Rational Inquiry -Volume 7 Number 3
From the Editor
By Karen Graves
I know SDARI was not founded as an atheist group, but some of its members are, myself included. My family could hardly be characterized as devout, but we did say grace before meals (probably a tactic to calm the little kids down at the table), go to church on Sunday (most likely to drink a cup of coffee with the neighbors afterward), and hit all the key Catholic holidays (the out-of-town relatives expected it). However lackadaisical my familyís attitudes towards religion was, I never once shared the disbelief in God I had ever since I was old enough to comprehend the abstract concept of the divine. In fact, I still havenít told my mother!
Why do I bring this up? Thereís been so much national emphasis on God and America this summer that non-religious and religious citizens have descended to the level of name-calling in public over whether or not the "under God" phrase added to the Pledge of Allegiance by an act of Congress should stay there. Even the AM radio station KOGO was playing the Pledge on air every hour with the phrase "under God" repeated several times. It is starting to make me wonder just how much of a religious outsider I am in this country. But then I wonder how many of people that claim God directs their lives and this nation are actually sincerely practicing their faith because God wants them to. I wonder too sometimes how often Godís name would be invoked by ordinary citizens or media broadcasters if atheists didnít keep pushing the issue. Perhaps the best way to expose religious hypocrisy on the national scale is to let the absence of religious sentiment (ironically) speak for itself.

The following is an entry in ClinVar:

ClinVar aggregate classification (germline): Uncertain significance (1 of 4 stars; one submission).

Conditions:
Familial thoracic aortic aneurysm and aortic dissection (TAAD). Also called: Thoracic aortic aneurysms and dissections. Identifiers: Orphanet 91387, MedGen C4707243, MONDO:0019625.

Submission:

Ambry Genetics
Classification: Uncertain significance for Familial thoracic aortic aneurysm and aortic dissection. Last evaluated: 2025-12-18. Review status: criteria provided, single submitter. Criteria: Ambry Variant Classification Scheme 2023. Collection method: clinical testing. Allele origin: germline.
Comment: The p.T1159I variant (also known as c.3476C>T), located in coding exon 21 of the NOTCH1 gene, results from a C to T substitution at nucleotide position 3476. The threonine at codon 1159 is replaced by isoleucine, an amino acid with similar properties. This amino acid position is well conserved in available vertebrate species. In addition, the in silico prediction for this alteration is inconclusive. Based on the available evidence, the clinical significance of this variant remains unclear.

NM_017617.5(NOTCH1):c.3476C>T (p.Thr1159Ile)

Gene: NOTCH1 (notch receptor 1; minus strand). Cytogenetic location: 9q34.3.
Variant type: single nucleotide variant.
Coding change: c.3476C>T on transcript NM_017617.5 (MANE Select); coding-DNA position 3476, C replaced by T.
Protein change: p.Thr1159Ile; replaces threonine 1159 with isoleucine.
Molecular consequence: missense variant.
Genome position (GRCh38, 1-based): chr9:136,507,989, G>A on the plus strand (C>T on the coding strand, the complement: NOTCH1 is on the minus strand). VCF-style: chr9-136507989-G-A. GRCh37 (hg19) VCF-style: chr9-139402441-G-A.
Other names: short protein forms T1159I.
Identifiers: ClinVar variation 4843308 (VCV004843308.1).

Finally, I feel less lonely every time I stumble across the name of another atheist. The late Ted Williams was one, according to his teammate Johnny Pesky. So was Americaís first millionaire, merchant and banker Stephen Girard (1750-1831). He left strict stipulations in his will about banning members of the clergy from holding office in or even visiting the school he founded for orphans. Atheists might be quiet, but they are firm. I have hope.